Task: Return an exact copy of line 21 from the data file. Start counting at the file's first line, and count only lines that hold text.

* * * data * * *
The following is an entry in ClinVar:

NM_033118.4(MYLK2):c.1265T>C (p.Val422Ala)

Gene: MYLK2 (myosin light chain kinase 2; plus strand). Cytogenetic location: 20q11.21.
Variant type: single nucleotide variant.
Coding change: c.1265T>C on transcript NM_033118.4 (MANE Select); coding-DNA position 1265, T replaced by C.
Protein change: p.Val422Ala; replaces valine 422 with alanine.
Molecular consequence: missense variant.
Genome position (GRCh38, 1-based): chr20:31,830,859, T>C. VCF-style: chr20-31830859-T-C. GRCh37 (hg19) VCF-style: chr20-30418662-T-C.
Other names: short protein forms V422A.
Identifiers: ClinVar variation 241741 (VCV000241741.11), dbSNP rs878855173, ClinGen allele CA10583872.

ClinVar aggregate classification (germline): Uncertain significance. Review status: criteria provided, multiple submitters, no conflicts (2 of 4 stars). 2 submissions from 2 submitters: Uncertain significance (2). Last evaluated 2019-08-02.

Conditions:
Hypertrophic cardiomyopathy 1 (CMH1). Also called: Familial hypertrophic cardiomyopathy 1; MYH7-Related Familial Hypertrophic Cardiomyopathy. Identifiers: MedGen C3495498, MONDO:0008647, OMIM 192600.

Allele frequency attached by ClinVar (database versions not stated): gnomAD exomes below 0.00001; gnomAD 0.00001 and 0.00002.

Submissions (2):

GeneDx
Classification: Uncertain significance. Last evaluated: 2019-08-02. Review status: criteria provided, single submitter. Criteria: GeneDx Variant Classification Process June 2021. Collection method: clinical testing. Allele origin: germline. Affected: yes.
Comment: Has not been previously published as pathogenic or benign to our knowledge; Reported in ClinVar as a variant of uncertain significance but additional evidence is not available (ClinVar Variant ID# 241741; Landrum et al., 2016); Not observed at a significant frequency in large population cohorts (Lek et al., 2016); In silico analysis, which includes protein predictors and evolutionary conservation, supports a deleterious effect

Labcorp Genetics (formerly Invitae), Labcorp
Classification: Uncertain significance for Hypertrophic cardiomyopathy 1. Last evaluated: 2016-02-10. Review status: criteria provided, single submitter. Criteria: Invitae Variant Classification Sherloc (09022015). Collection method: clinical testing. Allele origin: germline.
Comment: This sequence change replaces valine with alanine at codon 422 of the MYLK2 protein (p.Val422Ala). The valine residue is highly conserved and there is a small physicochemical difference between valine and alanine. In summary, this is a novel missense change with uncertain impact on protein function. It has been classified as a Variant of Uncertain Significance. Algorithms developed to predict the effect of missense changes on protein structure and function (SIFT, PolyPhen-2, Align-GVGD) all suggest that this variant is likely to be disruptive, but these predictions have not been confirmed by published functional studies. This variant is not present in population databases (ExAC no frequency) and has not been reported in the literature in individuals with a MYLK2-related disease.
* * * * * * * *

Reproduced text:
Comment: This sequence change replaces valine with alanine at codon 422 of the MYLK2 protein (p.Val422Ala). The valine residue is highly conserved and there is a small physicochemical difference between valine and alanine. In summary, this is a novel missense change with uncertain impact on protein function. It has been classified as a Variant of Uncertain Significance. Algorithms developed to predict the effect of missense changes on protein structure and function (SIFT, PolyPhen-2, Align-GVGD) all suggest that this variant is likely to be disruptive, but these predictions have not been confirmed by published functional studies. This variant is not present in population databases (ExAC no frequency) and has not been reported in the literature in individuals with a MYLK2-related disease.